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What to look out for when selling or buying a boat?

What to look out for when selling or buying a boat?


Anyone looking to buy a boat is advised to take out insurance, otherwise they could be in for a nasty surprise. But even those who want to sell their used boat should take a good look at who they are getting involved with. There is known information about the criminal fraud of alleged boat buyers who are not really interested in the boat at all.

At the borders, there are often only random checks of people and vehicles, this opens the door to thieves in the true sense of the word.

In addition to ship theft and embezzlement, which are unfortunately not unique, there are other “scams” and tricks that criminals use to get money in an unfair way. Who thinks that when you advertise your boat for sale, people are supposedly looking for something completely different than a boat for sale?

A well-known case is when a ship that was in the port of Rab at the time of the advertisement was to be sold. One of the alleged potential buyers caught the seller’s attention because the contact was made via Whatsapp and the “buyer” changed his profile picture several times during the conversation, which lasted several days.

The seller was justifiably suspicious, suspected bad things, but wanted to “light up” the supposed buyer. The prospective buyer, who identified himself as Mr Lucas Smith from Sweden, said he found the boat “interesting”, asked if it was “still available” and said he was “definitely” interested in buying it. The dealer found his initial suspicions confirmed as no details of the boat were known at the time.

The alleged buyer actually wanted to buy the boat without seeing it first – that’s when the seller became suspicious

The seller (apparently) agreed to the “trade” and wrote to the alleged prospective buyer that he could not buy the boat without the usual thorough inspection. However, the “buyer” seemed to be fine with it, as he is not around at the moment and this is not a problem for him. The buyer wrote that he had spoken with his lawyer and that the “inspection” should be done by “the firm” shortly.

They changed their method of communication to e-mail communication and before long the seller found an e-mail in his inbox from the “buyer’s lawyer”. Mr. Christopher Andrey” was pleased to be contacted, wrote that he had been instructed by Mr. Lucas Smith to purchase a Regal 320 motor yacht (which he described as a “perfect boat”, and further wrote that he required an “inspection” for this “transaction” of purchase).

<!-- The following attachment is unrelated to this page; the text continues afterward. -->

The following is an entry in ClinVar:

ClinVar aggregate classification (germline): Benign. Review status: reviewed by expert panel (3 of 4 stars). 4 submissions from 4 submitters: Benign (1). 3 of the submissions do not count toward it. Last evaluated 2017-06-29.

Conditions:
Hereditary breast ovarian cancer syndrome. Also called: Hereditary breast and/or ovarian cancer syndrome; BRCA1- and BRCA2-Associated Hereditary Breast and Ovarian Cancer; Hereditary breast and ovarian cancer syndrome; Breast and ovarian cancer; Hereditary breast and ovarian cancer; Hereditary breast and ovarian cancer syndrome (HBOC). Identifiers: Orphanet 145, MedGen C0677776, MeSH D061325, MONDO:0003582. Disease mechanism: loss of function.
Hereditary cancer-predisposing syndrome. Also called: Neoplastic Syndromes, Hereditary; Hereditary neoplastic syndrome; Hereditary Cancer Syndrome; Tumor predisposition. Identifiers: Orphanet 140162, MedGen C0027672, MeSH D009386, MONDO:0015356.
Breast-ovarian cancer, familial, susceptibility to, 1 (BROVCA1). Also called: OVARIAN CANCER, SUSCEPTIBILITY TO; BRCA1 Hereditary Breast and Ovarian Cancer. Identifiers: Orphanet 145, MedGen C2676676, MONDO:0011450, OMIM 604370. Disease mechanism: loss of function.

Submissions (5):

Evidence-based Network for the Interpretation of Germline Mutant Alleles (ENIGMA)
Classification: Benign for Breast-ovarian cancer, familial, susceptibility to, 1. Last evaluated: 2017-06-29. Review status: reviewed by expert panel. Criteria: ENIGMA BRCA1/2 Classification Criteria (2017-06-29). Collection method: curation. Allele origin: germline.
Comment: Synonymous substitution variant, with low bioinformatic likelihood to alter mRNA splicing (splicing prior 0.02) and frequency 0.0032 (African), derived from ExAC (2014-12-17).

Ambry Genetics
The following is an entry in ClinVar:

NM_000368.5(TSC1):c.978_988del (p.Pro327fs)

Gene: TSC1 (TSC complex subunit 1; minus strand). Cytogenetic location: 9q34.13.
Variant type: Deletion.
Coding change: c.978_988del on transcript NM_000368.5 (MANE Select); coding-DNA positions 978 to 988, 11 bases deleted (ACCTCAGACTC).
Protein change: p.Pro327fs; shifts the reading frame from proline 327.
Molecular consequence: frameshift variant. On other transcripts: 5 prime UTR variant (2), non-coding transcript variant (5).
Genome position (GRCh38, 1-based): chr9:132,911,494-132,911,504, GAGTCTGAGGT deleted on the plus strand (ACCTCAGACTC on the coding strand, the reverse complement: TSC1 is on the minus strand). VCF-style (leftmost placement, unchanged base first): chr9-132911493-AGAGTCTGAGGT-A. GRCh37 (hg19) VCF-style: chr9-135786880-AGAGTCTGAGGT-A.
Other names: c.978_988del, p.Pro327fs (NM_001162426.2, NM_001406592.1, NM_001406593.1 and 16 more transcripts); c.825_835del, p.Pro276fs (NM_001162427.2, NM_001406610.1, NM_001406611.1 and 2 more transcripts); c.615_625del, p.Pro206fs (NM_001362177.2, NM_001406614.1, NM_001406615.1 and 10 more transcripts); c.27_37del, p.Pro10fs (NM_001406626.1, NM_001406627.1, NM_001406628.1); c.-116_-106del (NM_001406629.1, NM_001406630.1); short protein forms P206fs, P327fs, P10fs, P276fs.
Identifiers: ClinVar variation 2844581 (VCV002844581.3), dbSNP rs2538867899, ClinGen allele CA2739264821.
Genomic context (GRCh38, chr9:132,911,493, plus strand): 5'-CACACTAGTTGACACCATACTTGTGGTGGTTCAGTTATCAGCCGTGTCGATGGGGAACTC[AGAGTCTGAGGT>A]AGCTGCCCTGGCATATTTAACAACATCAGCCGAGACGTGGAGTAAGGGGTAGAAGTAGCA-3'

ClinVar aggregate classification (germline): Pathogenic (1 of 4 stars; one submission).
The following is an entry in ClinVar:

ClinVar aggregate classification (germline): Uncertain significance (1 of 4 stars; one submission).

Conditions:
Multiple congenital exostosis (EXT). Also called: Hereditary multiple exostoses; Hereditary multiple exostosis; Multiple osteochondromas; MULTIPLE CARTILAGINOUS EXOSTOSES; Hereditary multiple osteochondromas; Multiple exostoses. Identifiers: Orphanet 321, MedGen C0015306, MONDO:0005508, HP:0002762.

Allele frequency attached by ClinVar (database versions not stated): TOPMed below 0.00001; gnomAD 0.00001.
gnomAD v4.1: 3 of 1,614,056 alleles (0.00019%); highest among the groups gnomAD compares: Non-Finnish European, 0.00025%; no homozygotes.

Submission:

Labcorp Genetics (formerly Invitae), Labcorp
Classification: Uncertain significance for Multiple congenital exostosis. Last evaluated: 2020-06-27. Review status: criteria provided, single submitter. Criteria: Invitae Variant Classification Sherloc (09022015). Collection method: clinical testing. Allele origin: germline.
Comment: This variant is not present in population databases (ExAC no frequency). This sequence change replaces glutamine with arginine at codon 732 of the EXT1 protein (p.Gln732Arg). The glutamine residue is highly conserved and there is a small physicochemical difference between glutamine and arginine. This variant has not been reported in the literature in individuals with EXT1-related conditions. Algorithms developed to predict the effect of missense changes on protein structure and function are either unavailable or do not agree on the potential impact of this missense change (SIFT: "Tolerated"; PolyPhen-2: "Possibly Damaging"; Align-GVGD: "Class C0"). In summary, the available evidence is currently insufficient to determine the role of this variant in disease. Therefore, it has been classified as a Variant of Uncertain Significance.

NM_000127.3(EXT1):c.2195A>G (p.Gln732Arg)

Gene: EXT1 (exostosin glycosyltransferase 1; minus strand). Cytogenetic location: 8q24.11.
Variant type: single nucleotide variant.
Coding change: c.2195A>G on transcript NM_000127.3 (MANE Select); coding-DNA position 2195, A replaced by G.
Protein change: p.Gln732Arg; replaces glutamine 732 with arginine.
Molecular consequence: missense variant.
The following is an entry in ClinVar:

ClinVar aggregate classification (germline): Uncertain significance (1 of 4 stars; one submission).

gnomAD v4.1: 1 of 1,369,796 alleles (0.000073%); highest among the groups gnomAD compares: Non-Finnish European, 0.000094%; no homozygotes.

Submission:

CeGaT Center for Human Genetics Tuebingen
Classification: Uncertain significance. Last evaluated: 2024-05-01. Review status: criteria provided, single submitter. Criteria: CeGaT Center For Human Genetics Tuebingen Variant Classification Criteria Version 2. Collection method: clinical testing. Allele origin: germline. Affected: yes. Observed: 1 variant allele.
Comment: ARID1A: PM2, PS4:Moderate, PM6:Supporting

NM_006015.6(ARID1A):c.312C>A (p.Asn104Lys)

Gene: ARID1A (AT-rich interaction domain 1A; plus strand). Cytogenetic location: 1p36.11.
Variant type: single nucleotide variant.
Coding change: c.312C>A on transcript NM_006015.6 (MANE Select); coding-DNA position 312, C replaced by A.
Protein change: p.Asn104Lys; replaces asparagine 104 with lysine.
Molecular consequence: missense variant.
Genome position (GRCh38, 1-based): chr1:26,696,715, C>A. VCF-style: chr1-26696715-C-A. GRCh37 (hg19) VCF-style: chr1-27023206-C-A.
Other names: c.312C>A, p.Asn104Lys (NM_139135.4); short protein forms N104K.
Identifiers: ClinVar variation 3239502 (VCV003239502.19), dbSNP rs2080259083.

The ten-meter boat was to be “inspected” by a company commissioned by the buyer’s representative for 3,000 Euro.

And this is where the “trick” comes into play. A company called the “Infloat Shipping Company” was to be commissioned and wanted to send three “agents” to “view” the yacht for sale. The fee for this is 3000 Euro. The seller must pick up the agents from the airport, bring them to the ship, provide hospitality and, if necessary, provide accommodation.

“Advice on how to optimize the purchase” is included in the price. By the way, Mr. Lucas Smith, the purported buyer, had already agreed to the purchase price of €48,000 without having inspected the boat beforehand or knowing any details about the boat.

The fees of 3,000 Euro should then be divided: half would have to be paid by the seller, i.e. 1,500 Euro, and the other half would be paid by the buyer, the “lawyer” said. They wanted the seller’s bank details immediately so they could send them to Infloat Shipping Company.

The seller backed out of the store and then back out of this conversation. It’s easy to imagine how that would turn out. The seller would pay the minimum required €1500, pick up the “agents” and entertain them (if they even existed) and keep those costs. Because: the alleged “agents” would surely find a way to price the boat far below value, or one-sidedly (in favor of the buyer).

If the seller did not agree with this assessment of the “intermediaries” and the purchase did not go through, he would probably still have to pay the full price of his share of the “viewing” as it would be in a separate contract (independent of the actual purchase)

Potential boat sellers should be very careful as scammers are out to rip off sellers.

After the scam went public, other boat sellers shared their experiences with the tactic.

Shipping crime affects everyone and can affect anyone. That is why it is important to inform about it. It is necessary to know the “tricks” and “cheats” that criminals use so that no one in good faith falls for them.

 

Source Info: www.sea-help.eu

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